Gabriel is a graduate of the 2011-12 class…you may remember reading his Student Blogs from last year – detailing his experience at OIART. After graduation in July, Gabriel was hired as a Junior Sound Designer at Digital Extremes – a video game production company that is currently working on the official Star Trek game. Gabriel was kind enough to write one last blog post to share what he is up to now!
So what does a Junior Sound Designer at a video game company do?
Well, you’ll be glad to know, there is actually a lot of sound designing. Flying robots, mine explosions, birds, kicks, footsteps, fungi, insect swarms, energy shields, spaceship ambiences – just a short list of sounds that I’ve designed for three games so far at Digital Extremes (www.digitalextremes.com). My days are filled with creative and engaging things to do and the time usually zips by as a result. “What? When did the sun go down? It’s dinner time already?” That type of thing.
There’s also a lot of temporary dialogue recording and editing for the upcoming Star Trek game. Nope – no Zachary Quinto or Chris Pine for me. Don’t ask if I can get you an autograph or a saliva sample. These temp voice recordings are provided by eager folks around the office who like to get their Kirk/Sulu/Scotty on. I usually get stuck with the Spock lines because of my apparent gift for having a monotone, emotionless voice. My ears are sort of pointy too…
The sound department at DE (of whom 4/6 are OIART grads) also take great pride and enjoyment in recording and using our own “in house” sounds. They’ve already built up quite a sound library, and I had the opportunity to record and edit several sessions to add to their growing crop. We (including Antony, a fellow OIARTer from last year’s class who is now my colleague in crime) recorded some haunting sounds out of an old piano soundboard, sizzles of water in a hot frying pan, objects being rubbed on my bike’s tires and RC helicopters buzzing through the air.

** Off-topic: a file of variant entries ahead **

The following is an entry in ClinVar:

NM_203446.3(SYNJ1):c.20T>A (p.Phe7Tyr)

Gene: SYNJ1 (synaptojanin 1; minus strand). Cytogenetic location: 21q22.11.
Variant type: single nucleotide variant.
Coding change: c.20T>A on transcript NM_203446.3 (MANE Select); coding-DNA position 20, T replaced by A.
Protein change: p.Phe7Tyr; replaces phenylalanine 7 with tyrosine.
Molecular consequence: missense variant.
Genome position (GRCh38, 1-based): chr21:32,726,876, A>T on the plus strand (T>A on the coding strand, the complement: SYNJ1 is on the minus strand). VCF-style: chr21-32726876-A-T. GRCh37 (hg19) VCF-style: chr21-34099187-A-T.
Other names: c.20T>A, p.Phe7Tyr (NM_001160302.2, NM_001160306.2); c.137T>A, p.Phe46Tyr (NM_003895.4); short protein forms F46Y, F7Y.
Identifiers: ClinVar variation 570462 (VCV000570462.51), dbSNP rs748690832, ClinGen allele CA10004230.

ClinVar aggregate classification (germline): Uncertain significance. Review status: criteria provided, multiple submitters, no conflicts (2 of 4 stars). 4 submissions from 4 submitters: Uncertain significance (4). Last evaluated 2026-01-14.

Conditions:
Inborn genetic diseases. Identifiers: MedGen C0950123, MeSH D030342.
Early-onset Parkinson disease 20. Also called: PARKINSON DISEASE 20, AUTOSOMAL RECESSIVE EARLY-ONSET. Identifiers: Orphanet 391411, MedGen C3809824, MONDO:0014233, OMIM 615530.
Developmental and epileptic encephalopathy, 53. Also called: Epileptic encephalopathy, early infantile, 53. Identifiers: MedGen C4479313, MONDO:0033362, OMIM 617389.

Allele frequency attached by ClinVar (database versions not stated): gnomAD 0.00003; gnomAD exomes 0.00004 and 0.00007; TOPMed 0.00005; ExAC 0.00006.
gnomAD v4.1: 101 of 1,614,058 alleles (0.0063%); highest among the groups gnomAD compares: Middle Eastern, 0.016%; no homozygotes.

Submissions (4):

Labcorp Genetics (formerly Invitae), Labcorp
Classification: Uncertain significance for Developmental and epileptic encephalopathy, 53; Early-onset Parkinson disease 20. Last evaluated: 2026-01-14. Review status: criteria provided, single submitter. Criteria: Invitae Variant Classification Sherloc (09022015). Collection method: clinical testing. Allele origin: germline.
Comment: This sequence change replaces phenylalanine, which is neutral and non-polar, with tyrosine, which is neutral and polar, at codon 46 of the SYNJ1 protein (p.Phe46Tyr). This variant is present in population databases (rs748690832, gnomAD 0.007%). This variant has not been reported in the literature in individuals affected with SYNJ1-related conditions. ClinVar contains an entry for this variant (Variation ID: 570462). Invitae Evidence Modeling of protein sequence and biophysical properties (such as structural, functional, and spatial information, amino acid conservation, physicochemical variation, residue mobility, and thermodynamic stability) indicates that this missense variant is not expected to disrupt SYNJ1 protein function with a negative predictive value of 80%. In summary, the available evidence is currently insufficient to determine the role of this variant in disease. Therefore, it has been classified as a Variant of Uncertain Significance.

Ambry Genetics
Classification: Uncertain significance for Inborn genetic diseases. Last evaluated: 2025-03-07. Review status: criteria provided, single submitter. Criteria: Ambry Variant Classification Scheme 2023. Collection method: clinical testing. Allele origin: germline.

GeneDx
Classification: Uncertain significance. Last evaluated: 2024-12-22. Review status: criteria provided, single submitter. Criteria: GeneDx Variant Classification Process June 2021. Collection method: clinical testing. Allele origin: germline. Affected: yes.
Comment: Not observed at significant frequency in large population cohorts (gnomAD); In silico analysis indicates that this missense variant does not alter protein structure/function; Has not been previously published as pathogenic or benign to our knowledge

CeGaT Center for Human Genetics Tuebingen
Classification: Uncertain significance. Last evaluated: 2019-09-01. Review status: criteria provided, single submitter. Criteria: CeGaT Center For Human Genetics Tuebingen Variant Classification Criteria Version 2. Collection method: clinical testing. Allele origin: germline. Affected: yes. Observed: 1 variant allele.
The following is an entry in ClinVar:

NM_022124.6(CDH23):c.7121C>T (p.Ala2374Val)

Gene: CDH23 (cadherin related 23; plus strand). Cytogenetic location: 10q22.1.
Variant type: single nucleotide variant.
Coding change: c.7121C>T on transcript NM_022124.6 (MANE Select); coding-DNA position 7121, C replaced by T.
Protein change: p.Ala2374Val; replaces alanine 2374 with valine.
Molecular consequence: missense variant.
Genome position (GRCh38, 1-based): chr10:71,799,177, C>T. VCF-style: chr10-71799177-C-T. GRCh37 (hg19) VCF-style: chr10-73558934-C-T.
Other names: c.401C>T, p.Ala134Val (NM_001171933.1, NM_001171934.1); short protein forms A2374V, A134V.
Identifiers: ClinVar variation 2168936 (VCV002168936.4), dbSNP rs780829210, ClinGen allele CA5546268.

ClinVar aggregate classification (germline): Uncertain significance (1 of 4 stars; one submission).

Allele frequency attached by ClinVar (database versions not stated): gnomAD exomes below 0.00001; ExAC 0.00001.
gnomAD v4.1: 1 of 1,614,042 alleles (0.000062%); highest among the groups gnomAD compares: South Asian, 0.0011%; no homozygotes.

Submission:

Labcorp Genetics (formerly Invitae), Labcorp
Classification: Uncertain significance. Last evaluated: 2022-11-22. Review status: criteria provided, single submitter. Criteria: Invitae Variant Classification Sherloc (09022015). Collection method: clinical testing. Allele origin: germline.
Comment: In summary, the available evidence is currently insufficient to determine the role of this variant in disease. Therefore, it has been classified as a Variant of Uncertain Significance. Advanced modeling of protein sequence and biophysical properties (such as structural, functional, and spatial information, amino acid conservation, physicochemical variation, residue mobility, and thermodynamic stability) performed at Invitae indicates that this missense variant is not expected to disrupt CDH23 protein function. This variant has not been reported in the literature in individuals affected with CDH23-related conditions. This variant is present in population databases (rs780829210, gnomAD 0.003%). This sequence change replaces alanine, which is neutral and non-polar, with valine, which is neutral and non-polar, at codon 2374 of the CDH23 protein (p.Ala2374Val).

The Odds & Ends
There are also a few “odds & ends” type of tasks that don’t necessarily have anything to do with designing sound per se, but are still crucial: e.g. researching audio interfaces to be purchased for the sound team, troubleshooting audio and audio interface issues on our PCs (notice how I mentioned PCs specifically, and not Macs? Lolz), filling the coffee maker’s water reservoir and backing up data. You back up your data regularly don’t you? Of course you do. I pity the fool who doesn’t back up their data.
Everyday is also a learning experience. It’s not just about creating sounds but implementing them in the games themselves. For that, we have to learn the ins and outs of Evolution, Digital Extremes’ proprietary engine for asset implementation. There is a ton to learn and the engine itself is constantly evolving (get it?). It’s a hoot.
What about the perks, you ask?
Isn’t working on sound for a living enough? No? Well, there are some nice perks to working at DE. If you’ll allow me to indulge myself for a bit, I’ll just mention a few of my favorites: daily lunches cooked by our own cooking staff, a health and wellness subsidy, and the coveted espresso machine. Mmmm. (For more about the perks at Digital Extremes, read this article from the Globe & Mail)
My OIART Education
Looking back on my time at OIART, I can say that my education there was invaluable and I draw upon that foundational knowledge daily, whether it be troubleshooting computer issues, setting up mics, recording and editing sound effects/dialog or just having a better ear for what types of layers to use for a sound. Insect swarm? I need some pop fizz! Explosion? Let’s add a slowed and pitched down recording of a disgruntled hyena. Space fungi? How about the sound of moving turkey guts around? Double mmmm.
Have fun at OIART and learn all you can. Who knows where you’ll end up in 11 months… :)